NodeJS – radical advance uses JavaScript on the Server!

I have heard a couple people in the past several weeks comment on how novel or noteworthy NodeJS is, for allowing devs to employ their beloved JavaScript language on the server!! Can you believe that? How awesome is it that we can write JavaScript on the server?!

Uh, folks, I’m here to tell ya, that ain’t new or novel.

By my reckoning, the first company to support JavaScript on the server side was named Netscape, and around 1995 or 96, they released Netscape Live Server, or something like that, which had a JavaScript programming model for web servers. Brendan Eich invented JavaScript in a rush-rush job, 10 days in May, 1995, for use in the Netscape browser. But Netscape also released a server platform that they tried to monetize, and it had a JavaScript-powered extension mechanism.

Not long after that, Microsoft released the NT Option Pack. I think this was in mid-1996. The Option Pack was a free add-on for Windows NT 4.0. An “out of band release”, they called it then. The NTOP included the first edition of ASP, what we now call “ASP Classic”, which allowed developers to use VBScript or JavaScript (Microsoft called it JScript then) to dynamically generate web content. (See The ABCs of Active Server Pages from 1997, content still on MSDN!).

ASP later became part of Windows NT, and in subsequent service packs and in Windows 2000, IIS + ASP was just “in there”. Prior to the NTOP, Windows NT 4.0 included IIS, but IIS was just a static web page server and CGI server. (I think). ASP was something a little different. By the way, ASP is still supported in IIS, yea verily, after yea these many years, 17 years by my count. So… to all those poeple who claim that Microsoft doesn’t support technologies long enough, ASP is counterexample #1.

Yes, I am not making this up: today you can install Windows Server 2008 or whatever the latest server is, enable ASP, and then deploy your JavaScript ASP code and begin serving web apps with it. It just works.

Classic ASP works for any type of content – so you can serve HTML markup of course, but also XML, or CSS (dynamically generated CSS? Maybe…) and of course client-side Javascript. This would be server-side Javascript potentially dynamically generating then emitting client-side JavaScript and yes, it is possible. Dynamic images, plaintext, of course any mime type, any content. What about REST APIs? Yes, you can use Classic ASP and JavaScript running on a Windows Server to implement a REST API, which is a use-case that is very common for NodeJS these days. Classic ASP can do content negotiation, can inspect and set cookies, can do anything a web platform can do. This also just works.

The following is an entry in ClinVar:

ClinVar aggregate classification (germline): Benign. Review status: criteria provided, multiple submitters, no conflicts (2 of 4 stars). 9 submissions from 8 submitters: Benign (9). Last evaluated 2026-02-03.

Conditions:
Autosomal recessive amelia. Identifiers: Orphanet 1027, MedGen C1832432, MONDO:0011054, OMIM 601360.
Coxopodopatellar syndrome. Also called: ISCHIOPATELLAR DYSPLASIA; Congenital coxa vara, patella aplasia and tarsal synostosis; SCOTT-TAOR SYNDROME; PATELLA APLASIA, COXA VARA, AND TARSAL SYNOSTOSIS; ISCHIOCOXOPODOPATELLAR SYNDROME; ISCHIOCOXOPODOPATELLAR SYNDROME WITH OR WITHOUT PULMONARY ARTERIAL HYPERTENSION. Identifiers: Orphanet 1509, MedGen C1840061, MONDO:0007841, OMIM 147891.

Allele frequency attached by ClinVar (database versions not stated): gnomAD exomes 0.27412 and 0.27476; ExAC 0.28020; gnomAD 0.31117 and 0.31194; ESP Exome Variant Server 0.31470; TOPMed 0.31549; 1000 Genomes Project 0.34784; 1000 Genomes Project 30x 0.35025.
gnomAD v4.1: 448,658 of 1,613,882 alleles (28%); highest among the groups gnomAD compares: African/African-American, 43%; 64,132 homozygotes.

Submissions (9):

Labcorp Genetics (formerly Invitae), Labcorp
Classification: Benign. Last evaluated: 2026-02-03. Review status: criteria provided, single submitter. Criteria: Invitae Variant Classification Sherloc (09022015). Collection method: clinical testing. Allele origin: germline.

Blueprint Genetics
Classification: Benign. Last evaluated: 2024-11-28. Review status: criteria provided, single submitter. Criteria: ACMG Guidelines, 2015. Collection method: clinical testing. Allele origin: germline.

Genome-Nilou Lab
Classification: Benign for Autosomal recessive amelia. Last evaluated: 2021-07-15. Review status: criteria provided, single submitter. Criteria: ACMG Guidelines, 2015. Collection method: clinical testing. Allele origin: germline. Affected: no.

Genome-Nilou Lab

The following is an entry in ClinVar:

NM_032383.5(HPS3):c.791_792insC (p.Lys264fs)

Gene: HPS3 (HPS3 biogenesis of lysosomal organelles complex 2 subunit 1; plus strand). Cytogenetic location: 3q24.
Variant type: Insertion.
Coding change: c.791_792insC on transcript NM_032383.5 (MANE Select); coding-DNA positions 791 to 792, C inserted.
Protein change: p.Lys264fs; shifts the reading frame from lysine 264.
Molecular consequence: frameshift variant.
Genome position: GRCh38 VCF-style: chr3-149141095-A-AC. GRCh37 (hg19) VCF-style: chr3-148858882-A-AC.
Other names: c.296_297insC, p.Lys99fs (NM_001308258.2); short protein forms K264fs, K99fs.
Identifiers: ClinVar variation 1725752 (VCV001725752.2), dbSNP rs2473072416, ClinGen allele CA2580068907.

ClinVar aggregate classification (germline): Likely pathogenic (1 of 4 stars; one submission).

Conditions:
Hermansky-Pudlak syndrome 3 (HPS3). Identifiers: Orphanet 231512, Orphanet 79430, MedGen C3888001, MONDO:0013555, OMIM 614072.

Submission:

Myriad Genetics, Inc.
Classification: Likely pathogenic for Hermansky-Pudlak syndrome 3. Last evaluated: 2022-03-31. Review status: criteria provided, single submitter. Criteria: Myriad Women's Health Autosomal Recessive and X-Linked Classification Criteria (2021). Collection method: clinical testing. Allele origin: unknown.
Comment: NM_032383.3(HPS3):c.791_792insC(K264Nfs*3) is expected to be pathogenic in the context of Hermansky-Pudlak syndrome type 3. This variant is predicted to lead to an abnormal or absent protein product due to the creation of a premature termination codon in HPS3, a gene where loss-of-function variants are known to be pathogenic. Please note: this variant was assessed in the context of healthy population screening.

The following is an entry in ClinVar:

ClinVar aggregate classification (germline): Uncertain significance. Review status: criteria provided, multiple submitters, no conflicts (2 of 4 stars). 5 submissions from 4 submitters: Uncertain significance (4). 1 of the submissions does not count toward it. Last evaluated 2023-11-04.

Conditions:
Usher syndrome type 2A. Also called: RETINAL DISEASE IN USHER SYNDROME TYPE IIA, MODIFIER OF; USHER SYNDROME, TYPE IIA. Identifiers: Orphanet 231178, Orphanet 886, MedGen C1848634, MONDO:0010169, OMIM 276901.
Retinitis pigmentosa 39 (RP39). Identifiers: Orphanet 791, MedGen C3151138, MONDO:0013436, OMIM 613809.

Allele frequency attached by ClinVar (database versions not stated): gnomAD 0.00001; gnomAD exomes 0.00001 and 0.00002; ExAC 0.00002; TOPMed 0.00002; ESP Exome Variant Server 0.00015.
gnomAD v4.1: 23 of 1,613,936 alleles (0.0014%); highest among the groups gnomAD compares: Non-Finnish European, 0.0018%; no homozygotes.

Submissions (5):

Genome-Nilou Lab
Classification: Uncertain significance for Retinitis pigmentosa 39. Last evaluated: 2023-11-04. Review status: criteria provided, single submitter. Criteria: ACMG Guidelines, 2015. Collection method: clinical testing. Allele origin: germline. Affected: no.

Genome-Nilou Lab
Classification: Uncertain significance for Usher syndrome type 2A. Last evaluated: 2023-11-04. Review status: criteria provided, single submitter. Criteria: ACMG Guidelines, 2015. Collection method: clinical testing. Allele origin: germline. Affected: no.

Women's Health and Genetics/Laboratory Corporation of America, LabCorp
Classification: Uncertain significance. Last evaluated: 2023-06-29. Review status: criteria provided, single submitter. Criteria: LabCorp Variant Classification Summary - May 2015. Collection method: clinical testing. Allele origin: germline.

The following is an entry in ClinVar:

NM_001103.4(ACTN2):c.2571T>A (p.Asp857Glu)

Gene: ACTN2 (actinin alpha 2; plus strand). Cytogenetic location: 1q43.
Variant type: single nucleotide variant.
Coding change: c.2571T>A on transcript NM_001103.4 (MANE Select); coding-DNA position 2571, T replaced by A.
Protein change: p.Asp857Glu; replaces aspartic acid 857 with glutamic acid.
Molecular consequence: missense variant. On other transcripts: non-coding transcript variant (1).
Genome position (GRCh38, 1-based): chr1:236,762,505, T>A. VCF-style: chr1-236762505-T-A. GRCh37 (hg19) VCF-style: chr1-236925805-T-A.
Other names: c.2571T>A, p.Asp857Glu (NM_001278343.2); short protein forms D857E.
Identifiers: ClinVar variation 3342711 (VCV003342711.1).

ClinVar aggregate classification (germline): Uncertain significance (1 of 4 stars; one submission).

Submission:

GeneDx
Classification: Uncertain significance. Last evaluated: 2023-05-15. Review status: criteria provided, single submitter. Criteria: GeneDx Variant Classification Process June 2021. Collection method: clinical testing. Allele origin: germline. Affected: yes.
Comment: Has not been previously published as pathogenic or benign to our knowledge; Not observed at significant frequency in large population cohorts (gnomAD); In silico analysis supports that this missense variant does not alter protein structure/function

In practice, “Classic ASP” code often resembles what I will call “Rubbish PHP” code, which is to say, it mixes markup with code, willynilly, there’s poor templating, poor code re-use, poor use of classes and generally things are just an unmaintainable mess. But that is by no means required by either Classic ASP or PHP. That is just an unpleasant side effect of being really easy to use, which means novice programmers use it. Both Classic ASP and PHP have that quality. It is possible to author nicely architected ASP code, and PHP code.

Nicely architected? If I may be so bold, here’s an example.

        
        
      

In any case, NodeJS is by no means the first JavaScript-on-the-server runtime environment.

One thing that makes NodeJS different is asynchrony. Classic ASP did not support asynchrony very well.

On the other hand, NodeJS claims to be “super fast” or whatever. And from my point of view, Classic ASP running JavaScript was pretty fast dating back to 2002. Even in Windows 2000 Server, the Script host compiled the JavaScript and cached the compilation unit, so the first time you ran a page you’d incur the compile cost but thereafter all other requests executed the pre-compiled cached result. Which meant much better performance. And starting with Windows Server 2003, you could use the kernel-level cache in Windows Server, and lots of other nifty features. ASP really performed quite well. The performance of ASPNET on similar workloads is measurably better, but not by orders of magnitude. I would bet that Classic ASP with JavaScript gives NodeJS a run for its money on performance, even today.

As far as I know, Classic ASP has not been enhanced to use the new Chakra JavaScript engine. Chakra was built for IE9, the v8 competitor, and is significantly faster than the older Microsoft Script Host, about twice the throughput in the workloads I tested. I suppose that Microsoft did not see a customer benefit for using Chakra under Classic ASP. Classic ASP people aren’t clamoring for more performance out of their Classic ASP apps; at this point, they just want stability.

Another thing that sets NodeJS apart now, is the active community and the sharing. the npm is a beautiful thing, and while there were many many ASP Classic developers back in the day, there was no such thing as npm and they resorted to newsgroups and forums to share code. Primitive approaches compared to what we do now, for sure.



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